Sage Advice from Calvin Coolidge
“Nothing in this world can take the place of persistence. Talent will not; nothing is more common than unsuccessful people with talent. Genius will not; unrewarded genius is almost a proverb. Education will not; the world is full of educated derelicts. Persistence and determination alone are omnipotent. The slogan “press on” has solved and always will solve the problems of the human race.” Calvin Coolidge
If you substitute “finding Hot Stamper pressings” for the words “the human race” you will surely appreciate the point of this commentary.
Our story today revolves around the first Hot Stamper listing we had ever done for Ambrosia’s second — and second best — album. It took us a long time to find the right pressing.
Do you, or any of the other audiophiles you know, keep buying the same album over and over again year after year in hopes of finding a better sounding copy?
We do — have been for more than twenty years as a matter of fact — and here’s why.
Around 2007 I stumbled upon the Hot Stampers for this record — purely by accident of course, there’s almost no other way to do it — and was shocked — shocked — to actually hear INTO the soundfield of the recording for the first time in my life, this after having played copy after frustratingly opaque copy for roughly thirty years.
Yes, the stereo got better and that helped a lot. Everything else we talk about helped too. But ultimately it came down to this: I had to find the right copy of the record. Without the right record it doesn’t matter how good your stereo is, you still won’t have good sound. Either the playback source has it or it doesn’t.
It’s not what’s on the master tape that matters; it’s what’s on the record.
The Worst Mistake
This may seem pretty obvious, but how many audiophiles do you know who actually own multiple copies of the same album? How many of them are still hunting around for more? I’ve been buying duplicate copies of my favorite albums for decades, but I’m obsessive. Fortunately for me, with the advent of Better Records in 1987, I’ve had an outlet for the pressings I choose not to keep.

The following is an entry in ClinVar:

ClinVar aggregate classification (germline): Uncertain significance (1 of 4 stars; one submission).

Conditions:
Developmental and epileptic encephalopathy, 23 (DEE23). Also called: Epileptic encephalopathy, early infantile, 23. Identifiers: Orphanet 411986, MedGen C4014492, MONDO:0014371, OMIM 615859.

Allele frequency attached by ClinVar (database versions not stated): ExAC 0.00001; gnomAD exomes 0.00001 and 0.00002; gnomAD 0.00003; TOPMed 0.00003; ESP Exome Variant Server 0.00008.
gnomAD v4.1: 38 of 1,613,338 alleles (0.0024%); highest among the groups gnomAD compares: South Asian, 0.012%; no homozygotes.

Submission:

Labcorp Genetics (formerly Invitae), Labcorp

A few audiophile friends have multiple copies, but most audiophiles I know usually stop after one, at most two or three, and they often make the worst mistake one could ever make: they buy an audiophile pressing and figure that that’s the one to keep, tossing out their original, or never bothering to buy an original in the first place.
Hearing Is Believing
Those of you who take the time to read our Hot Stamper commentary, whether you buy any of our special pressings or not, no doubt know better. At least I hope you do. The only way to understand this Hot Stamper thing is to hear it for yourself, and that means having multiple copies of your favorite albums, cleaning them all up and shooting them all out on a good stereo. Nobody, but nobody, who takes the time to perform that little exercise can fail to hear exactly what we are on about.
Or you can join the other 99% of the audiophiles in the world, the ones who don’t know just how dramatic pressing variations for records and CDs can be. An unknown but probably quite large percentage of that group also doesn’t want to know about any such pressing variations and will happily supply you with all sorts of specious reasoning as to why such variations can’t really amount to much — this without ever doing a single shootout!.
Such is the world of audiophiles. Some audiophiles believe in anything — you know the kind — and some audiophiles believe in nothing, not even their own two ears.
How to Play Ambrosia
This record will bring any stereo to its knees. On most days this record would bring my stereo to its knees. Everything would have to be working at its absolute best before I would even attempt to play this album. It’s not enough to have the stereo warmed up and cookin’, with everything in the house unplugged. The electricity from the pole needs to be at its best, not that grungy garbage you get in the middle of the day or around dinner time, when all your neighbors have their appliances going. You need that late-at-night, two o’clock in the morning everybody-has-gone-to-bed-and-turned-off-all-their-stuff electricity for this bad boy.
If everything is cookin’ and you’re at the top of your game, this is the album for you. It’s an Audiophile Extravaganza for all the right reasons. To be properly expressed, every musical idea needs the right instrumental complement, and each instrument in that complement needs to be recorded properly to produce the desired effect, the one that will express the idea. This album is overflowing with fresh musical ideas, layers and layers and layers of them. I hear more of them every time I have occassion to revisit a new batch of Hot Copies.
Detail Freaks Beware
This is the kind of record that will eat the detail freaks alive. If your system has any extra presence, or boost in the top end — the kind that some audiophiles mistake for “detail” — this record with beat you over the head with it until blood runs out of your ears. You need balance to get the most out of this album. The more your system is out of whack, the more this album will make those shortcomings evident. Once you have balance, then you can unleash the energy in a way that’s enjoyable, not painful. When this record is sounding right, you want to play it as loud as you can. It’s pedal to the metal time. This music wants to overwhelm your senses. When the system is up to it, it can, and will.
There is no question that this band, their producers and their engineers sweated every detail of this remarkable recording. They went the distance. They brought in Alan Parsons to produce and engineer it. The result is an album that stands tall. It’s not prog. It’s not pop. It’s not rock. It’s Ambrosia — the food of the gods.